My building's Arab gardener comes to work every morning from Shouafat, a refugee camp outside of Jerusalem where he's lived for over 30 years. This morning, when I came back from my run, I said good morning and asked him what he thought of "al-Quds day." He quickly corrected me: "Yom Yerushalayim," he said. "Allah Kareem." And in those four words, he had said it all: Jerusalem is a hot, complicated mess, but God is generous—and we should be too.
As I made my way to the Old City of Jerusalem, the site of the Holy Sepulcher, Ahram Al-Sharif, Al-Aqsa Mosque, and the Western Wall, I knew what I would find. I knew because it's well-documented. And I knew because of the death-stares and laughs my friend was getting (he held a sign that read: "Israelis and Palestinians refuse to be enemies"). And I knew because I grew up in this scene: Bnei Akiva, Jerusalem Day, the Kotel. I thought I knew what it would look like and how I would feel. I was wrong.
I arrived at Damascus gate, where most male marchers, with matching shirts and chants, began their march. I had arrived just after an event that likely looked much like another one from last year. Protest, violence, arrests, and clearing out Palestinians so that these marchers could carry on.
I got the story of what happened from two sides. Micky Rosenfeld, the foreign press spokesman for the Israel Police, got to me first. He explained that there had been an unscheduled and uncoordinated Palestinian protest where "one hundred and fifty Palestinians decided to have a riot." When it came to a point where Palestinians were "attacking the police officers and disturbing the peace," he said, the authorities stepped in and arrested fifteen people to "clear up the area for the coordinated march." (There are reports confirming that a total of 23 Palestinian were arrested along with 13 arrests of Israeli youth.)
The more vivid details of the rumble came from a friend of mine who was a part of the Palestinian protest. The first thing she told me was that every year the Palestinians hold a protest, though she did not know whether there had been any attempt to coordinate with the army (it seems fair to suggest that any request for a permit would have been denied). She said that things started to "heat up" after a young boy was arrested—the police came in wearing riot gear and on horseback. In her words, they "assaulted people and to pushed them back into East Jerusalem"—all the way to Salah a-Din street, where they were held for the duration by police barriers and prevented from returning to West Jerusalem. My friend was only able to get out, she said, because she has a Jewish-Israeli sounding name.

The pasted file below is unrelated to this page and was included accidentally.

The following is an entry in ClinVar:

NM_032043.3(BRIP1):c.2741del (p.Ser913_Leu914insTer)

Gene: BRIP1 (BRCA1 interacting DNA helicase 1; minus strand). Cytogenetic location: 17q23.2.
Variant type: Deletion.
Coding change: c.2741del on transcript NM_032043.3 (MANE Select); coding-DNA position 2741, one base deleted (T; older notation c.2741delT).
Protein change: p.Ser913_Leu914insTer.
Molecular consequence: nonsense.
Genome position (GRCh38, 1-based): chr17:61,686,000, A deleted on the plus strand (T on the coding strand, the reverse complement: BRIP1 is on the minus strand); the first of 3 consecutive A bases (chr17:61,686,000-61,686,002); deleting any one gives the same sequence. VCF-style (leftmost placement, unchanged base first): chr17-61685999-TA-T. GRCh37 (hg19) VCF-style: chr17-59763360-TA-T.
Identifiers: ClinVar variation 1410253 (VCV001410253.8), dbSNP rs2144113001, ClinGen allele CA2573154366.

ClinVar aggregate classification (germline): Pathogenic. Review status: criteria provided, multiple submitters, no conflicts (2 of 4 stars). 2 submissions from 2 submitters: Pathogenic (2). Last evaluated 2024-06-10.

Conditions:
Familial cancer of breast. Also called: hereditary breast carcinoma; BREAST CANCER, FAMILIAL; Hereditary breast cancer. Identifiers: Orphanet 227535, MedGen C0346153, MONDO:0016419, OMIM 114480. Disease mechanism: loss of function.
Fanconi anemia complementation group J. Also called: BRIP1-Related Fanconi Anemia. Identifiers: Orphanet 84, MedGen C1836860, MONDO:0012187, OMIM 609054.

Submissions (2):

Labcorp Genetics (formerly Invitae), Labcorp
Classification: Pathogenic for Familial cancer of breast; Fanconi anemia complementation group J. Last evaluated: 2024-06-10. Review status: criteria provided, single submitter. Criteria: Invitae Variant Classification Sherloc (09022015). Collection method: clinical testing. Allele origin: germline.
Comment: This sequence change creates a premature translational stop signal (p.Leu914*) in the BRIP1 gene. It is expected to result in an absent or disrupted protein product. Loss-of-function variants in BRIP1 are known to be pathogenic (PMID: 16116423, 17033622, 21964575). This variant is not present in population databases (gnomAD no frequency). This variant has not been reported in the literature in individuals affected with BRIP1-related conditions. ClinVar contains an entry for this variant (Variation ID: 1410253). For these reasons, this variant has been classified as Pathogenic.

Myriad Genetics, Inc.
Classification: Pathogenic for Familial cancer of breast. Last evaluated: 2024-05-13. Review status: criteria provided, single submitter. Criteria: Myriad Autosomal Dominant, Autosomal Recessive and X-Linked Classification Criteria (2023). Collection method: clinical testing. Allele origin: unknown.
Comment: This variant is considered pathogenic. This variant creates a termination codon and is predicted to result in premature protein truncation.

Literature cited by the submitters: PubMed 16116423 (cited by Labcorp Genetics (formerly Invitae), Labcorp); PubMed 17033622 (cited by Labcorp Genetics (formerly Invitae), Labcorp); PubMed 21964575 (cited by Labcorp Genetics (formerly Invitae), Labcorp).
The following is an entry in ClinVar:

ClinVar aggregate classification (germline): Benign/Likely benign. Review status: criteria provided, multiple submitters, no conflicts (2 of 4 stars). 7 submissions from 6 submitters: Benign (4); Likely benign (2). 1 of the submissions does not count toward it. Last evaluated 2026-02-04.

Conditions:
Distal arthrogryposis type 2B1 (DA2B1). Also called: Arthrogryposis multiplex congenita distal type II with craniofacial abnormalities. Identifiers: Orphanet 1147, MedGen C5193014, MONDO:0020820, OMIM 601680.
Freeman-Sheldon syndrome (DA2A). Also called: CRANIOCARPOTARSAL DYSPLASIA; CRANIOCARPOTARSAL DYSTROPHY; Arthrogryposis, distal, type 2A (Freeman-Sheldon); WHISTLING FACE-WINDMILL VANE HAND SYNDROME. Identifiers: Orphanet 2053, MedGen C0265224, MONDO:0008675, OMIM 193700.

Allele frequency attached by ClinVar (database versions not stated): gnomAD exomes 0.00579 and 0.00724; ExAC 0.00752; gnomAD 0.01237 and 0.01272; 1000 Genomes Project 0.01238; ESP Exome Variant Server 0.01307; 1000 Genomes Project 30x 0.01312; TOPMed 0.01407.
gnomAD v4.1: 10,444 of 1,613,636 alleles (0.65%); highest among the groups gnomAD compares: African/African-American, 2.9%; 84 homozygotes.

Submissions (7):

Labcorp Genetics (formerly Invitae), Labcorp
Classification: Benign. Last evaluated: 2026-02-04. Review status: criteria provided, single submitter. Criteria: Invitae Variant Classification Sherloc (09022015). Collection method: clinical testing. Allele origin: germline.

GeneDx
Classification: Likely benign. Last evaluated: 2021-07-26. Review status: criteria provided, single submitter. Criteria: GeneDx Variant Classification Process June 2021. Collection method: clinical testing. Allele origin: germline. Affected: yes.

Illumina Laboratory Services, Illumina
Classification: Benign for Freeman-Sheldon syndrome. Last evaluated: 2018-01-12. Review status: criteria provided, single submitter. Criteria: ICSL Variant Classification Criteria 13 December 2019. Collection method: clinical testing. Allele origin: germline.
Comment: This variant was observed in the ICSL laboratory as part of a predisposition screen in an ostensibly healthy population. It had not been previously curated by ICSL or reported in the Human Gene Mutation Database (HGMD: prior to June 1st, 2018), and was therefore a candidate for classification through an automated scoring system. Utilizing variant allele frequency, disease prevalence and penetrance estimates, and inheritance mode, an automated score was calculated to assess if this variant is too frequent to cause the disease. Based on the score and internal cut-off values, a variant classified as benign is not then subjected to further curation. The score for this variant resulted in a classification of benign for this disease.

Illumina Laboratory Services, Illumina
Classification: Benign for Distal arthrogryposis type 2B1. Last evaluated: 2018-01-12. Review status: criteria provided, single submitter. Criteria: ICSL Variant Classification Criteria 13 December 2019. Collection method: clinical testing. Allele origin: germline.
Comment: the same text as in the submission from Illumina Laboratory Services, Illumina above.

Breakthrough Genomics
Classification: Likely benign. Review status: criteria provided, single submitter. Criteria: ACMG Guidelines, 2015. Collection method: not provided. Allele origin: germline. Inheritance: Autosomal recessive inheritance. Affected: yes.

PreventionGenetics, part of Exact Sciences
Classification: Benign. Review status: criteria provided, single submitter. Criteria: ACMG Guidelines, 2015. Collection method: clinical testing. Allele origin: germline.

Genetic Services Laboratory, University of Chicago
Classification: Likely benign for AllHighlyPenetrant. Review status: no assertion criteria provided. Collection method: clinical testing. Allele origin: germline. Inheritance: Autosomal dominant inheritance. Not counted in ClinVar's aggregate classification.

I sat on the steps leading to Damascus gate which leads to the Muslim Quarter pondering the events I had just missed. I was witnessing the aftermath—a couple more gruesomely violent arrests of Palestinians and activists, teenage boys chasing them and screaming unimaginative curses (always my favorite: "death to leftists"). Next to me on the steps was a large group of Yeshiva students singing about Zion and Jerusalem. These men were having a religious moment in this place that had, moments ago, seen sickening piece of systematic violence—it gave me the shivers.
And when I caught up with that same Yeshiva later (they had stopped to sing again in a shadowy alley in the Muslim Quarter on the way to the Western Wall), I felt the same way. Weirdly disconnected from my own religion that I love. I spoke with some of the wives who had come along with their husbands. They were pushing strollers, sporting headscarves, and they were likely very close to my age. They were happy to talk to me about their understanding of Jerusalem Day: a day of "mini-Redemption" in which "everyone comes together, in a world in which there are no barriers, no walls." No Walls? "Well, yes, the Arabs have walls. But they have a problem: they don't understand that this is ours. We need to kick them out." These conversations didn't help my nausea. This was not, I thought, the generosity God had in mind.
There are long lists of how the city of Jerusalem systematically discriminates against its Arab minority. According to the Association for Civil Rights in Israel (ACRI), there are some 370,000 Palestinians living in East Jerusalem—or some 39 percent of the population. And yet are 10 municipal preschools in East Jerusalem—and in West Jerusalem there are 77 (despite a law that mandates free education to children ages 3 to 4). There are 42 Post Offices in West Jerusalem; East Jerusalem has 9. And here's what always gets me: Between 2005 and 2009, West Jerusalemites were granted 87 percent of all housing permits in the city; Palestinians (who average 12 meters of housing space per resident to Israel's 20) only got 13 percent. The list goes on.
Systematic discrimination is important to talk about and to fight. The structures involved should be identified, campaigns should be built to fight them, and resources should be allocated to win them. But when the whole religious Zionist world converges in a racist orgy—from high schools, youth groups and Yeshivot to the youth movements of Bnei Akiva, Ezra and Ariel—we need to talk about people, and to people. It's not just the kids from the tough, violent settlements like Itamar, Elon Moreh and Beit El. There were groups there from Eilat, Ashkelon, and Be'er Sheva. They came by the busload from every corner of the country—including liberal South Jerusalem—singing "O Redeemer, come to Zion." Someone needs to remind them: Allah Kareem. God is good, and kind, and generous. And loves all people.